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SARS Issues Foreign Dividend Taxation Guide

by Lorys Charalambous, Tax-News.com, Cyprus

15 February 2016


The South African Revenue Service (SARS) has issued a draft interpretation note to provide guidance on the interpretation and application of various provisions of the country's Income Tax Act relating to foreign dividends.

The note discusses the current gross income inclusion, exemptions, and other provisions applicable to foreign dividends, but does not deal with the income tax consequence of dividends paid by corporate headquarters, since this is addressed in the interpretation note issued on February 12, 2015.

With effect from January 1, 2011, a definition of "foreign dividend" was introduced into the Act. Combined with the insertion of the definition of "foreign company," and changes to the definition of "dividend," foreign dividends no longer fall within the definition of "dividend" on or after that date.

It is confirmed that a dividend and a foreign dividend are therefore mutually exclusive. A dividend relates solely to certain amounts transferred or applied by a resident company. A foreign dividend relates solely to certain amounts paid or payable by a foreign company, which by definition is a non-resident.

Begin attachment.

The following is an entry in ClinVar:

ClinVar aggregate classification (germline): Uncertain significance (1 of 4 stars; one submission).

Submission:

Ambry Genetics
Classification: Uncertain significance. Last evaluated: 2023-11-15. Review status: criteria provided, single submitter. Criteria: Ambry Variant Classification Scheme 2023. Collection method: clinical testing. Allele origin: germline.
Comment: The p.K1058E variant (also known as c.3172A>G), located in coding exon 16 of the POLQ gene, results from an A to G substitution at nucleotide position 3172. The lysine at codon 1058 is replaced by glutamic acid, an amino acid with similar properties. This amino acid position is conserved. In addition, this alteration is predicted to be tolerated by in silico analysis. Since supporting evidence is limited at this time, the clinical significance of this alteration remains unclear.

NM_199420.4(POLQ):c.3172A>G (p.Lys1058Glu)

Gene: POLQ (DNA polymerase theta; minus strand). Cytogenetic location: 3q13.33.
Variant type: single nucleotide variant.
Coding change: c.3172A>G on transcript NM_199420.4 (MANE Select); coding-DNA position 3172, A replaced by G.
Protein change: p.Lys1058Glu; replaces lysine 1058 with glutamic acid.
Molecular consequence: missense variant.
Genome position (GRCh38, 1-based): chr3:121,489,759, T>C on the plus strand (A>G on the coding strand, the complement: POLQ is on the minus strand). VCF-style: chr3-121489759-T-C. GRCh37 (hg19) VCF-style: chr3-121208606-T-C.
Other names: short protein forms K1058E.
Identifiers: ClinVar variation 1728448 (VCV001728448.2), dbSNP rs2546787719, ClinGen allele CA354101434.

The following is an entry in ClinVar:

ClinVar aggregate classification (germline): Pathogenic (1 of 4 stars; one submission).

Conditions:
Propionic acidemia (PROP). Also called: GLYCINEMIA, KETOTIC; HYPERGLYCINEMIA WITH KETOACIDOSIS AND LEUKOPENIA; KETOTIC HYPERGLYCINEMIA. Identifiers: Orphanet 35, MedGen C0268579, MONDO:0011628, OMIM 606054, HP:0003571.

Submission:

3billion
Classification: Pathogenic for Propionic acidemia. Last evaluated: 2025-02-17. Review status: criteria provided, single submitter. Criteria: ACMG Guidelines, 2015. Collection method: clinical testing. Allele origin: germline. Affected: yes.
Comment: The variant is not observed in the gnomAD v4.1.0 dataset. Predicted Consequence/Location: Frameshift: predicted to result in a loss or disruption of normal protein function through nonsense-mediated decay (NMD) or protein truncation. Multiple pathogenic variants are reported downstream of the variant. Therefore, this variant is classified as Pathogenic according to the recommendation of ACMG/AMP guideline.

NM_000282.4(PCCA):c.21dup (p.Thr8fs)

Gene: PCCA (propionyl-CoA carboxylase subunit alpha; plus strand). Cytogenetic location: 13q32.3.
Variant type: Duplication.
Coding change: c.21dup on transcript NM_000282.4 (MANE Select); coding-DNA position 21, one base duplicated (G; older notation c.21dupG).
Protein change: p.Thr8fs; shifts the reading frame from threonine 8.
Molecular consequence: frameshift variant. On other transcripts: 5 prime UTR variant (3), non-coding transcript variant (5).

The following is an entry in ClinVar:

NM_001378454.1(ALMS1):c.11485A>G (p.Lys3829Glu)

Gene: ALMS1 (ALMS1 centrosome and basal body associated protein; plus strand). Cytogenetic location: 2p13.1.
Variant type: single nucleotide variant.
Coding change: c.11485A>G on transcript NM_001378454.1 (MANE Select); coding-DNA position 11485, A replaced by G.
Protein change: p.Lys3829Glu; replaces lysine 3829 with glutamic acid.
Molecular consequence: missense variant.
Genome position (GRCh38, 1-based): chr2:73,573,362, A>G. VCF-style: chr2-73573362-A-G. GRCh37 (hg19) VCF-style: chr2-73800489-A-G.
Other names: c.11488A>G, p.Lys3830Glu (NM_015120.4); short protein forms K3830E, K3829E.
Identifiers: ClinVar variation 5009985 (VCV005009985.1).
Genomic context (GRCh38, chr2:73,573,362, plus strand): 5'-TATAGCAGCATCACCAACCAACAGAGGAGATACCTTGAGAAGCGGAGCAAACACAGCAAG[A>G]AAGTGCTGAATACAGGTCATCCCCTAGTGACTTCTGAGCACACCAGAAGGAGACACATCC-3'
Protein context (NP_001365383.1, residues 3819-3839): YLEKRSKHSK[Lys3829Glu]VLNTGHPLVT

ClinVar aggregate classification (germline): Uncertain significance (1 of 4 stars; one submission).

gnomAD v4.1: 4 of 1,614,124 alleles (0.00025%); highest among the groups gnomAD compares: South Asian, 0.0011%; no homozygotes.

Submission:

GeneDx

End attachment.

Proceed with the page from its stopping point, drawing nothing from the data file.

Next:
It is pointed out that any amount received by or accrued to a person as a foreign dividend is generally included in that person's gross income. Specific exemptions to that rule include foreign dividends received from a foreign company in respect of shares listed on the Johannesburg Stock Exchange (which are potentially already subject to South African dividends tax).

The Act also provides for a partial exemption of foreign dividends received which do not qualify for any specific exemption. The purpose of the partial exemption is to reduce the maximum effective normal tax rate on a taxable foreign dividend to 15 percent, which equals the maximum dividends tax rate.

Finally, as foreign dividends received by a person constitute income from a foreign source under the Act, foreign tax paid on those dividends potentially qualifies for a tax rebate.

TAGS: South Africa | tax | revenue guidance | tax authority | corporate headquarters | tax breaks | dividends | individual income tax | Africa | Tax

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